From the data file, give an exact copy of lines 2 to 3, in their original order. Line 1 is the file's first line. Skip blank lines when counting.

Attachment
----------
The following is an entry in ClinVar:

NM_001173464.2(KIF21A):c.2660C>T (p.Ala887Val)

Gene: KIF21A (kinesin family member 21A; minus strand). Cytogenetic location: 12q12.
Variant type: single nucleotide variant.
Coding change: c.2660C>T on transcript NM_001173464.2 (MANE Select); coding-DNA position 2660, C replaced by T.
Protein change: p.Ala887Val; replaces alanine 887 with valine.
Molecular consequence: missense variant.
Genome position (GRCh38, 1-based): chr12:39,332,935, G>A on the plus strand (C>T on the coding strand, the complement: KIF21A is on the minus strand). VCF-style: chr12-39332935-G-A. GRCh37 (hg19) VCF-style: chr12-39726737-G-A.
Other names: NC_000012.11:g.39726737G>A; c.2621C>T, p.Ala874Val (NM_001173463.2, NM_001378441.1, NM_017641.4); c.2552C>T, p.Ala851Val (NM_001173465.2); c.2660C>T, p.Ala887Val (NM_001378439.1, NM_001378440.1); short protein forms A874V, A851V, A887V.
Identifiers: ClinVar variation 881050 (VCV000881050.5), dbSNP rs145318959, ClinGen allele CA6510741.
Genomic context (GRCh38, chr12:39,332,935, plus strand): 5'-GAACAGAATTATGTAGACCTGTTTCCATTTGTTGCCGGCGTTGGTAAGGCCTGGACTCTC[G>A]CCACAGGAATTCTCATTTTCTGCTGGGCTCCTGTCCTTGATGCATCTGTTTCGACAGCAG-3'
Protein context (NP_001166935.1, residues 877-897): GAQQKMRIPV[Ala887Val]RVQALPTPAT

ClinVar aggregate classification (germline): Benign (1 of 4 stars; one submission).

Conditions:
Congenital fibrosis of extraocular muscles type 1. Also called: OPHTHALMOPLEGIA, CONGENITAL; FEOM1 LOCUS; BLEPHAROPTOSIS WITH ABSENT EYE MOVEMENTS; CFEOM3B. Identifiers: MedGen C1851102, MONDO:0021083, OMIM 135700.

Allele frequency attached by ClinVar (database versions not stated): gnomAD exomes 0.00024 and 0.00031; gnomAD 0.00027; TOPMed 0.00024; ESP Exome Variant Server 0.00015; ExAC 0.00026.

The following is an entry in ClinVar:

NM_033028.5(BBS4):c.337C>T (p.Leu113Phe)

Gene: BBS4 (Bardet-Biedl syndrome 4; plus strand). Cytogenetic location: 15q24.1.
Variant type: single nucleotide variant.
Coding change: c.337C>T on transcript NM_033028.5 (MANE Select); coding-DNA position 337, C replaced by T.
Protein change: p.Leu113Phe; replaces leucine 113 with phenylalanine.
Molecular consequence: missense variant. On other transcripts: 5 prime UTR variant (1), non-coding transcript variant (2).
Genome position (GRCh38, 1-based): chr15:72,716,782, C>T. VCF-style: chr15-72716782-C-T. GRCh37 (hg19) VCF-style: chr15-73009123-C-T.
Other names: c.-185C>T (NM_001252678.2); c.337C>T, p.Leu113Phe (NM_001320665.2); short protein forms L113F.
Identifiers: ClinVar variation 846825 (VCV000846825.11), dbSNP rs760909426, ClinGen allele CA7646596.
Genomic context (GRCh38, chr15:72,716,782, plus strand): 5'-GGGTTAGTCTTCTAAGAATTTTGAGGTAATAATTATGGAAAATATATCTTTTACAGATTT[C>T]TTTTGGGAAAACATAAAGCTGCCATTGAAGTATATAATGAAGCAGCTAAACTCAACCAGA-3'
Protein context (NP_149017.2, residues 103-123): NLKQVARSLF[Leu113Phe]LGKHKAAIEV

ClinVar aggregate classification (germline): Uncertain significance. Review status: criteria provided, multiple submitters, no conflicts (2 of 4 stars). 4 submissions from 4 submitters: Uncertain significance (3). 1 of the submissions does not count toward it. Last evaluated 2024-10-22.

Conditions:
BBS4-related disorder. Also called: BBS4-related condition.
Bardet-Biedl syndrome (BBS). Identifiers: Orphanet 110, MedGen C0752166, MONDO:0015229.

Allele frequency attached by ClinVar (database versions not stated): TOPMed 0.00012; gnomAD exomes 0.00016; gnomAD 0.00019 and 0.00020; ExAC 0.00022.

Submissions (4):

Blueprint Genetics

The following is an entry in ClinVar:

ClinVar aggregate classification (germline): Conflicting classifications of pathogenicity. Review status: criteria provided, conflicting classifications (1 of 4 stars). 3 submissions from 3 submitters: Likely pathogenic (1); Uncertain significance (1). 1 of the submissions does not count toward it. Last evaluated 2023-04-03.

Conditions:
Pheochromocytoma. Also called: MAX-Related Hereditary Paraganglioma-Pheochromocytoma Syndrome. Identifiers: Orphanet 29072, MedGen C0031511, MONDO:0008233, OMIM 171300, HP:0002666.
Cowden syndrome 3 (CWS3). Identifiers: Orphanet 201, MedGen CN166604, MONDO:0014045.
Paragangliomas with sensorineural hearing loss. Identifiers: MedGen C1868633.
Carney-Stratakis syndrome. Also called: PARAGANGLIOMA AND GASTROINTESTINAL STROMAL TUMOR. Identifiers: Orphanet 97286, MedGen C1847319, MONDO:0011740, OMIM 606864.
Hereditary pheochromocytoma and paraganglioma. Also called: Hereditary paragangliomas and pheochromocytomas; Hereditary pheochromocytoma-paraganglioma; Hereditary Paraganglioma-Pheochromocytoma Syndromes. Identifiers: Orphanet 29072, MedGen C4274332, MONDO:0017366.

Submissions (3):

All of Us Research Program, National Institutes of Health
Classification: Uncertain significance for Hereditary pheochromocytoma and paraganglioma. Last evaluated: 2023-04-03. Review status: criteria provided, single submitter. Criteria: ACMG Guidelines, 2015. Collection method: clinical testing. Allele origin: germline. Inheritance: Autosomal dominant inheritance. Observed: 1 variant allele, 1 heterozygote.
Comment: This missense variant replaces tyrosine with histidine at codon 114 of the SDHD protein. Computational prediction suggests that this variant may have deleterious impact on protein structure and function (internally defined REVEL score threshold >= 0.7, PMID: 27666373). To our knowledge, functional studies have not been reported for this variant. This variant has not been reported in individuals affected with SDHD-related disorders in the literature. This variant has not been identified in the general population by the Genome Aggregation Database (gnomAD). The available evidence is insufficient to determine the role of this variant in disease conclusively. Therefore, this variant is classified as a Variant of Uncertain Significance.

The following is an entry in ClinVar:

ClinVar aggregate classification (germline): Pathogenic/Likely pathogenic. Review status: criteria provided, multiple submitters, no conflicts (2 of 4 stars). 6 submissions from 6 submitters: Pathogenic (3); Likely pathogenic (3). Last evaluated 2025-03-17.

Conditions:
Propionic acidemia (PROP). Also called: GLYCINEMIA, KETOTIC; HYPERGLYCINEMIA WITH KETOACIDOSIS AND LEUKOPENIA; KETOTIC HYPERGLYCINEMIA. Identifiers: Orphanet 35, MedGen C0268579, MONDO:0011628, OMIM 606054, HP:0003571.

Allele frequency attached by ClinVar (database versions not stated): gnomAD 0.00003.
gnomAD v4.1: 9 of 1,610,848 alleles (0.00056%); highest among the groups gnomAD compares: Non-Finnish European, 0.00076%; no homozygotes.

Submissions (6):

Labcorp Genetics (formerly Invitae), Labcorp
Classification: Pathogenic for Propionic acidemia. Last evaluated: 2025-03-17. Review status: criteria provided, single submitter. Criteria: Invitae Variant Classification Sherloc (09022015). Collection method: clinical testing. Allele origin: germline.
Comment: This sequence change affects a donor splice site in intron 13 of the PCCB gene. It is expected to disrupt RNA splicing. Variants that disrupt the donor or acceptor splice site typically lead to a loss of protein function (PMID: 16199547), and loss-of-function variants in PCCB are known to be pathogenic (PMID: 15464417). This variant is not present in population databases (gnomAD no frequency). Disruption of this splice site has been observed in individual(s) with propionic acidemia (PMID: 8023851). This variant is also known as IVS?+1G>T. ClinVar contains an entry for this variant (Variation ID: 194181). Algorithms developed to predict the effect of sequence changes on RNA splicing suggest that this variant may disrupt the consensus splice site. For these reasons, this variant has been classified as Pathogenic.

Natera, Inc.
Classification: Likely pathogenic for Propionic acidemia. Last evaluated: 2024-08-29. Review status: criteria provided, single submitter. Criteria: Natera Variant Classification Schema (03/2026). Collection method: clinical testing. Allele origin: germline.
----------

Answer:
NM_001173464.2(KIF21A):c.2660C>T (p.Ala887Val)

Gene: KIF21A (kinesin family member 21A; minus strand). Cytogenetic location: 12q12.